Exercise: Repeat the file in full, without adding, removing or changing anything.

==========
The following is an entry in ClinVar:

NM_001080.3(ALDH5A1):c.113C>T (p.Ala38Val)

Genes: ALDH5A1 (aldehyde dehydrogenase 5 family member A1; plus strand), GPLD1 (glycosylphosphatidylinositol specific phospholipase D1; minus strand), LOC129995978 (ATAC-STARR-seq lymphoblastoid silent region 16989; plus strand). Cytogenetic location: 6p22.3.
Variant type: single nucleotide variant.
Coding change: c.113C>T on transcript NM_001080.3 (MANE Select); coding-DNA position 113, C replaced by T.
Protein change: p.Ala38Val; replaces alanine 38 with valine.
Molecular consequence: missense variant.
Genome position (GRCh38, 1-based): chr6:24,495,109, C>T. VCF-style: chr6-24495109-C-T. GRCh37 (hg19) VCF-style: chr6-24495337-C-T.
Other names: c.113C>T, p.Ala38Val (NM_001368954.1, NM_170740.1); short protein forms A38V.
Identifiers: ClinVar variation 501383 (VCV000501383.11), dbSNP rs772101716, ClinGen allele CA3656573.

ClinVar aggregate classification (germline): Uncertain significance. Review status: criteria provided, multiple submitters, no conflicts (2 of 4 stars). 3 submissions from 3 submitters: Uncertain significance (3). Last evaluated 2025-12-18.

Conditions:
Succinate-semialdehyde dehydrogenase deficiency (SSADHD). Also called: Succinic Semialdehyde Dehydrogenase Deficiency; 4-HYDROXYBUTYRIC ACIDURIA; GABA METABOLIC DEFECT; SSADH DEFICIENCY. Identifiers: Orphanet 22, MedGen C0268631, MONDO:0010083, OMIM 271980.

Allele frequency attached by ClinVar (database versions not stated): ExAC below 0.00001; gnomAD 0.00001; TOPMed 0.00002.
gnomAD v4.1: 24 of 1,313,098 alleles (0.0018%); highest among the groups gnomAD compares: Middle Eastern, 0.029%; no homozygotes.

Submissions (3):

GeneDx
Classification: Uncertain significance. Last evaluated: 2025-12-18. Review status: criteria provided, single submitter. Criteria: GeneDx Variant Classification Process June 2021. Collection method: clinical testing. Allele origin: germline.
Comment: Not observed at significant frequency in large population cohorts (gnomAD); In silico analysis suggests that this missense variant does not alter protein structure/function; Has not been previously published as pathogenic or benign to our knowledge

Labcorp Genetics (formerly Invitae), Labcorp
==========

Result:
The following is an entry in ClinVar:

NM_001080.3(ALDH5A1):c.113C>T (p.Ala38Val)

Genes: ALDH5A1 (aldehyde dehydrogenase 5 family member A1; plus strand), GPLD1 (glycosylphosphatidylinositol specific phospholipase D1; minus strand), LOC129995978 (ATAC-STARR-seq lymphoblastoid silent region 16989; plus strand). Cytogenetic location: 6p22.3.
Variant type: single nucleotide variant.
Coding change: c.113C>T on transcript NM_001080.3 (MANE Select); coding-DNA position 113, C replaced by T.
Protein change: p.Ala38Val; replaces alanine 38 with valine.
Molecular consequence: missense variant.
Genome position (GRCh38, 1-based): chr6:24,495,109, C>T. VCF-style: chr6-24495109-C-T. GRCh37 (hg19) VCF-style: chr6-24495337-C-T.
Other names: c.113C>T, p.Ala38Val (NM_001368954.1, NM_170740.1); short protein forms A38V.
Identifiers: ClinVar variation 501383 (VCV000501383.11), dbSNP rs772101716, ClinGen allele CA3656573.

ClinVar aggregate classification (germline): Uncertain significance. Review status: criteria provided, multiple submitters, no conflicts (2 of 4 stars). 3 submissions from 3 submitters: Uncertain significance (3). Last evaluated 2025-12-18.

Conditions:
Succinate-semialdehyde dehydrogenase deficiency (SSADHD). Also called: Succinic Semialdehyde Dehydrogenase Deficiency; 4-HYDROXYBUTYRIC ACIDURIA; GABA METABOLIC DEFECT; SSADH DEFICIENCY. Identifiers: Orphanet 22, MedGen C0268631, MONDO:0010083, OMIM 271980.

Allele frequency attached by ClinVar (database versions not stated): ExAC below 0.00001; gnomAD 0.00001; TOPMed 0.00002.
gnomAD v4.1: 24 of 1,313,098 alleles (0.0018%); highest among the groups gnomAD compares: Middle Eastern, 0.029%; no homozygotes.

Submissions (3):

GeneDx
Classification: Uncertain significance. Last evaluated: 2025-12-18. Review status: criteria provided, single submitter. Criteria: GeneDx Variant Classification Process June 2021. Collection method: clinical testing. Allele origin: germline.
Comment: Not observed at significant frequency in large population cohorts (gnomAD); In silico analysis suggests that this missense variant does not alter protein structure/function; Has not been previously published as pathogenic or benign to our knowledge

Labcorp Genetics (formerly Invitae), Labcorp